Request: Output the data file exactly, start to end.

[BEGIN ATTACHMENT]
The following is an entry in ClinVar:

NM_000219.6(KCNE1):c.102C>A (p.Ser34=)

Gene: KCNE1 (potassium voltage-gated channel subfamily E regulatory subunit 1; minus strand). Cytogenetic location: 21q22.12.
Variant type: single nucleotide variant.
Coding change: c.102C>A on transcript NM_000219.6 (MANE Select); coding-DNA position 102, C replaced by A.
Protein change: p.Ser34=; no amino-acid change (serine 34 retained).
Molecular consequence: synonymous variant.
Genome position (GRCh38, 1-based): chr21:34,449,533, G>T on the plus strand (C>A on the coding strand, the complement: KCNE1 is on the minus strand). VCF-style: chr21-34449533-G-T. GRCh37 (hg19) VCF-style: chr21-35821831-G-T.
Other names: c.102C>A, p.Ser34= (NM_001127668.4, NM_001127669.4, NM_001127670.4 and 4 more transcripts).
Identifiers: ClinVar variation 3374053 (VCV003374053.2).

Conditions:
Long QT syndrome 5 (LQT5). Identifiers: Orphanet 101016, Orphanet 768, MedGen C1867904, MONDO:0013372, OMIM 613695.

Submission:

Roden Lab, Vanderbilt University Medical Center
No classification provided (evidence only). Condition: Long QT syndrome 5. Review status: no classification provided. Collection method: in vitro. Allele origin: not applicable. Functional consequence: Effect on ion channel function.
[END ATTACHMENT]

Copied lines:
The following is an entry in ClinVar:

NM_000219.6(KCNE1):c.102C>A (p.Ser34=)

Gene: KCNE1 (potassium voltage-gated channel subfamily E regulatory subunit 1; minus strand). Cytogenetic location: 21q22.12.
Variant type: single nucleotide variant.
Coding change: c.102C>A on transcript NM_000219.6 (MANE Select); coding-DNA position 102, C replaced by A.
Protein change: p.Ser34=; no amino-acid change (serine 34 retained).
Molecular consequence: synonymous variant.
Genome position (GRCh38, 1-based): chr21:34,449,533, G>T on the plus strand (C>A on the coding strand, the complement: KCNE1 is on the minus strand). VCF-style: chr21-34449533-G-T. GRCh37 (hg19) VCF-style: chr21-35821831-G-T.
Other names: c.102C>A, p.Ser34= (NM_001127668.4, NM_001127669.4, NM_001127670.4 and 4 more transcripts).
Identifiers: ClinVar variation 3374053 (VCV003374053.2).

Conditions:
Long QT syndrome 5 (LQT5). Identifiers: Orphanet 101016, Orphanet 768, MedGen C1867904, MONDO:0013372, OMIM 613695.

Submission:

Roden Lab, Vanderbilt University Medical Center
No classification provided (evidence only). Condition: Long QT syndrome 5. Review status: no classification provided. Collection method: in vitro. Allele origin: not applicable. Functional consequence: Effect on ion channel function.